Medina Spirit did indeed “move well” over Churchill Downs’ track, as his famous trainer Bob Baffert said he would at the beginning of the week, to win the Kentucky Derby with a time of 2:01.02. Mandaloun placed, and Hot Rod Charlie, very much among the first tier of favorites, showed. Medina Spirit went off at 12-1 and paid a handsome $26.20. Mandaloun, who admirably duked it out with Medina Spirit in the last eighth of a mile, and who briefly assumed the lead before losing it to Medina Spirit’s furious stretch run, paid a flat $23.00, and Hot Rod Charlie, long among the top favorites, paid $5.20 in show.
For his part, the race’s favorite, Essential Quality ran a decent-enough fourth, after having to recover from a bad bump at the break between him, and, predictably, the race’s ebullient second-favorite, Rock Your World. The lightly-raced Rock Your World didn’t even hit the board, but one has the sense that the collision he caused will be a lesson to him.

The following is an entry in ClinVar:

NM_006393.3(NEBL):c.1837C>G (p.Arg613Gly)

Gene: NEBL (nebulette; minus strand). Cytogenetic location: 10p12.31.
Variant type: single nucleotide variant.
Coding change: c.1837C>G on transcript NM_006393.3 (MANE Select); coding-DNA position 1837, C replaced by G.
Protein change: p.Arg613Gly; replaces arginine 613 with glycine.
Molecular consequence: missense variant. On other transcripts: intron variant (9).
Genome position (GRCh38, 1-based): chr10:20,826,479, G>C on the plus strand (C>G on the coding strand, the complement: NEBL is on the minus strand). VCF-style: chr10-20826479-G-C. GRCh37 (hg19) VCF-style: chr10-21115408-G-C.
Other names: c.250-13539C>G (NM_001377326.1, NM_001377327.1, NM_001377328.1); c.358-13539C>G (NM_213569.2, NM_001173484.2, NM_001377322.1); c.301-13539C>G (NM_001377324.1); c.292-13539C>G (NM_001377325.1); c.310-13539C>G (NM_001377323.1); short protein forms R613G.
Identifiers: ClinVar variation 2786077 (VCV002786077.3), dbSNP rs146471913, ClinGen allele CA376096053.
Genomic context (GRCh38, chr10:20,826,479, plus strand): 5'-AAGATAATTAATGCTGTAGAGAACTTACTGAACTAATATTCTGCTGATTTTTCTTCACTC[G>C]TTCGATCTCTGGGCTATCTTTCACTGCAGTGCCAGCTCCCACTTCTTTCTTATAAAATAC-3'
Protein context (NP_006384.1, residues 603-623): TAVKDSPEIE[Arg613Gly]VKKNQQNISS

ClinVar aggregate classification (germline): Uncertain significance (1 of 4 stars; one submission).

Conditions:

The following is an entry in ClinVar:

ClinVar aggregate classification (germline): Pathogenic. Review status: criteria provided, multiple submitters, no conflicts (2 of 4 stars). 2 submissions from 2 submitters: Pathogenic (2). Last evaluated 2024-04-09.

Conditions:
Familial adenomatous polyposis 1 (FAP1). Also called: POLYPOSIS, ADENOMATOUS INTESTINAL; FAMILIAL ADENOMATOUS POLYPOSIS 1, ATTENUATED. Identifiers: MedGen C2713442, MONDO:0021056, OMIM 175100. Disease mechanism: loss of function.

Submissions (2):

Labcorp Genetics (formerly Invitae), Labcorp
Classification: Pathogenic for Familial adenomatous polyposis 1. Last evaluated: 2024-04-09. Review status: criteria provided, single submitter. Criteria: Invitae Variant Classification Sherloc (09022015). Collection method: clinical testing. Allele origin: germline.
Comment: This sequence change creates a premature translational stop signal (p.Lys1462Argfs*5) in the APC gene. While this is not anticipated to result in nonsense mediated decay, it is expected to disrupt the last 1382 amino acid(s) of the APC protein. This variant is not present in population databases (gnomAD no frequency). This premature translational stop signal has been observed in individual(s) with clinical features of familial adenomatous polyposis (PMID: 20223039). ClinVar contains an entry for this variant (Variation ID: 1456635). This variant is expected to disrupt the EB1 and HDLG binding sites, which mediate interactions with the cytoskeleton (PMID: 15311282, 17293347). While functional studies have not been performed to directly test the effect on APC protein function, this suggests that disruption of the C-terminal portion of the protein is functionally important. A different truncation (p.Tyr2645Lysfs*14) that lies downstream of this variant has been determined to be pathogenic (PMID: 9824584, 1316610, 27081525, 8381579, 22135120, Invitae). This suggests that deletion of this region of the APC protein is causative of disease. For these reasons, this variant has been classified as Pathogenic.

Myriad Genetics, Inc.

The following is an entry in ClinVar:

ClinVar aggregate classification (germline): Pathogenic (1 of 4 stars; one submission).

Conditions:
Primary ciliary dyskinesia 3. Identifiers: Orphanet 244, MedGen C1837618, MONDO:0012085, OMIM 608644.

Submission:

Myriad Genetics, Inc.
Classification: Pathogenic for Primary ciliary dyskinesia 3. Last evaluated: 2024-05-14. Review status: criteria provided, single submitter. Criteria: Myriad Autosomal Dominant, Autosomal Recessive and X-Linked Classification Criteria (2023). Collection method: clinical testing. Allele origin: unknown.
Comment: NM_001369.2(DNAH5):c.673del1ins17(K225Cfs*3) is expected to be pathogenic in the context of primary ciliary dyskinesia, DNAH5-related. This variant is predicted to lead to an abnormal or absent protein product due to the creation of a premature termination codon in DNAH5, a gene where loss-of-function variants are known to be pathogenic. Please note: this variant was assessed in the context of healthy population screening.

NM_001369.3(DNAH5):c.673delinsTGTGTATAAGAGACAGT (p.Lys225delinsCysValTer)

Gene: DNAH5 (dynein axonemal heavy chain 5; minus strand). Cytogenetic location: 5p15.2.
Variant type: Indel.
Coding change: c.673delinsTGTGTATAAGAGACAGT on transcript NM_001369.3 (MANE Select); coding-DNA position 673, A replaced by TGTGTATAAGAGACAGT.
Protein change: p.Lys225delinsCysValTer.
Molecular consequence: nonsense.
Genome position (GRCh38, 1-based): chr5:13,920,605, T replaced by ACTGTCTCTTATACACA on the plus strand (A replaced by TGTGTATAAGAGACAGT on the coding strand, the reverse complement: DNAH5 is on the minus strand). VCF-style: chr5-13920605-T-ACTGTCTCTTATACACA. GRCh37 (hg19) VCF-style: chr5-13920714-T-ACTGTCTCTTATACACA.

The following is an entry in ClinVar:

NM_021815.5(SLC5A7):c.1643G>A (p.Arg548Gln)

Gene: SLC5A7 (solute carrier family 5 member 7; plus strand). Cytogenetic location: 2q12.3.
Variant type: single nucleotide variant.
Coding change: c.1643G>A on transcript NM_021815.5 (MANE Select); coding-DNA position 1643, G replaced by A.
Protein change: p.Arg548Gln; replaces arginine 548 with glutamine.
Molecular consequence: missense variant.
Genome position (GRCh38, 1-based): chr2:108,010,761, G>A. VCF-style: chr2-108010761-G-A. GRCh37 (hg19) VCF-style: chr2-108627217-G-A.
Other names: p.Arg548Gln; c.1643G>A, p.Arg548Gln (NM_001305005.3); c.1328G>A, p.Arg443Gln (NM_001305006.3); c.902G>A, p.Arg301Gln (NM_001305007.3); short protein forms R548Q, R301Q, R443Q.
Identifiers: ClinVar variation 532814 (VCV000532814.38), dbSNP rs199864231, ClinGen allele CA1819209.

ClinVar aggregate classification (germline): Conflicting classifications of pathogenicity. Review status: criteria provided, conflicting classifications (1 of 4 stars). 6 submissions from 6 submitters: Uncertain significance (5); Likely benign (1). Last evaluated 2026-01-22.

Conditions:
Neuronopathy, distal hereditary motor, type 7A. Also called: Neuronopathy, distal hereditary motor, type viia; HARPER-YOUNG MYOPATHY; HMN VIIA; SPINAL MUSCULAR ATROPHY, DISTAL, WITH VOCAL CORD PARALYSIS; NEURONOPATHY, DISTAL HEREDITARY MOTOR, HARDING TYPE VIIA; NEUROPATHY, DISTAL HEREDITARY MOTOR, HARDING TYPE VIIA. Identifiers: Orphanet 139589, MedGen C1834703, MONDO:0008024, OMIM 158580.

Medina Spirit brings Bob Baffert his seventh Kentucky Derby win, the most by a trainer in the race’s one hundred and forty-seven years. With seven Preakness Stakes victories, three Belmont Stakes, and two Triple Crowns to his credit, Hall of Fame trainer Baffert hardly needed any help in the record book, but the win cements his status as America’s greatest trainer, period.
There was a delightful quotient of admiring disbelief in the winner’s circle, even among Medina Spirit’s closest connections, and specifically between his beaming trainer and jockey, Baffert and John Velasquez. Baffert looked frankly surprised, as if his leap into the solitary position of the Kentucky Derby’s winningest trainer had yet to sink in.
“Johnny Velasquez said to me last night, don’t underestimate this horse,” Baffert said. “I knew he was an overachiever, with his heart bigger than his body. But he reminded me a little of Silver Charm, he just wasn’t gonna let anybody pass. For a $45,000-dollar horse, I am so proud of him. “
Perhaps Medina Spirit’s jockey, John Velasquez put it best: “This little horse was ready. You just put him in the game and let him do what he needs to do. Every time I asked him he gave me more. He was fighting.”